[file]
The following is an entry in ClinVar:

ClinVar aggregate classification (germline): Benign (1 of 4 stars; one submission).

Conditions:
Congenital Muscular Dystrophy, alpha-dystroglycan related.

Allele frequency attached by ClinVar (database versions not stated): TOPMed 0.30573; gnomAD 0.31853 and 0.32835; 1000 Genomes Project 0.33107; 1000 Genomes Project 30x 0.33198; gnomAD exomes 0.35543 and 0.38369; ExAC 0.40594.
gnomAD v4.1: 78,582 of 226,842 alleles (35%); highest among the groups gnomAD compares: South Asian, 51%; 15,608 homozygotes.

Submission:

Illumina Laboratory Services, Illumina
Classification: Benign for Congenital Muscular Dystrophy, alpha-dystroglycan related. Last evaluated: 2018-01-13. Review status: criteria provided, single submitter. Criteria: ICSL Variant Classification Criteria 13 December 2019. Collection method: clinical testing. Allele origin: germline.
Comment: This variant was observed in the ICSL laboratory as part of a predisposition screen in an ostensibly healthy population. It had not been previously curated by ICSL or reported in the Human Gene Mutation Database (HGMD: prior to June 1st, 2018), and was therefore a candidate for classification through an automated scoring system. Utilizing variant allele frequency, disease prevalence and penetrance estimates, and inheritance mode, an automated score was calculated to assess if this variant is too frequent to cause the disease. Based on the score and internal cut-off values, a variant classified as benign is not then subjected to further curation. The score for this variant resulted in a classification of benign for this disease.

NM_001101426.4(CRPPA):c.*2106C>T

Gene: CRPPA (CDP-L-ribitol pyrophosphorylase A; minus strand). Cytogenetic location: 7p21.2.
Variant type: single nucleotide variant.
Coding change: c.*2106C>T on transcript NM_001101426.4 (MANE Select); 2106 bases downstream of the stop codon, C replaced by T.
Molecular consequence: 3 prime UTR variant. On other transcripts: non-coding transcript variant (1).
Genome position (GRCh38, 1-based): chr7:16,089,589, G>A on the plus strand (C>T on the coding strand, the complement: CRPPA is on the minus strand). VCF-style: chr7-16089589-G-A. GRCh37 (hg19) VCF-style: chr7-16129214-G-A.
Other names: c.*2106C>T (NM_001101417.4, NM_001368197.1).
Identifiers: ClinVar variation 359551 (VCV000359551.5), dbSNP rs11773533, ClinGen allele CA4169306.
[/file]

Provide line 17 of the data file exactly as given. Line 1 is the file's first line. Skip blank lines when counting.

Other names: c.*2106C>T (NM_001101417.4, NM_001368197.1).